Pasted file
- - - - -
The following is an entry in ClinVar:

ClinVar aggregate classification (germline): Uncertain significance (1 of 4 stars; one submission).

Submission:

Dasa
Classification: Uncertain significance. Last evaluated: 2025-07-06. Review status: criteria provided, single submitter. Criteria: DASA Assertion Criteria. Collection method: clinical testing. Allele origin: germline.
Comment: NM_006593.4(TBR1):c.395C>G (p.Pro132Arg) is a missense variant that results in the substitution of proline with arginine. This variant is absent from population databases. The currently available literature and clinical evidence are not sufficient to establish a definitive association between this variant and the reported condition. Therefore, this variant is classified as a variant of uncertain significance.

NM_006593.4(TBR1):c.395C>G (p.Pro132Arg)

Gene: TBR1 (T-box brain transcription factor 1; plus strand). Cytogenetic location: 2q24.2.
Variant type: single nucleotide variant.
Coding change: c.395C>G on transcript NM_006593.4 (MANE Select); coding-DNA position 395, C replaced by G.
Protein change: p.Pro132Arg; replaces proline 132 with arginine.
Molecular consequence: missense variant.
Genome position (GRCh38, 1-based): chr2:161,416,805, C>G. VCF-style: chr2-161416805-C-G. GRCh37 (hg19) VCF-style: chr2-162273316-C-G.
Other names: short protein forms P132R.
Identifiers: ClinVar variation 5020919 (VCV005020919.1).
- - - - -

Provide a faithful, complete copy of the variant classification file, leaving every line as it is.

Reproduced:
The following is an entry in ClinVar:

ClinVar aggregate classification (germline): Uncertain significance (1 of 4 stars; one submission).

Submission:

Dasa
Classification: Uncertain significance. Last evaluated: 2025-07-06. Review status: criteria provided, single submitter. Criteria: DASA Assertion Criteria. Collection method: clinical testing. Allele origin: germline.
Comment: NM_006593.4(TBR1):c.395C>G (p.Pro132Arg) is a missense variant that results in the substitution of proline with arginine. This variant is absent from population databases. The currently available literature and clinical evidence are not sufficient to establish a definitive association between this variant and the reported condition. Therefore, this variant is classified as a variant of uncertain significance.

NM_006593.4(TBR1):c.395C>G (p.Pro132Arg)

Gene: TBR1 (T-box brain transcription factor 1; plus strand). Cytogenetic location: 2q24.2.
Variant type: single nucleotide variant.
Coding change: c.395C>G on transcript NM_006593.4 (MANE Select); coding-DNA position 395, C replaced by G.
Protein change: p.Pro132Arg; replaces proline 132 with arginine.
Molecular consequence: missense variant.
Genome position (GRCh38, 1-based): chr2:161,416,805, C>G. VCF-style: chr2-161416805-C-G. GRCh37 (hg19) VCF-style: chr2-162273316-C-G.
Other names: short protein forms P132R.
Identifiers: ClinVar variation 5020919 (VCV005020919.1).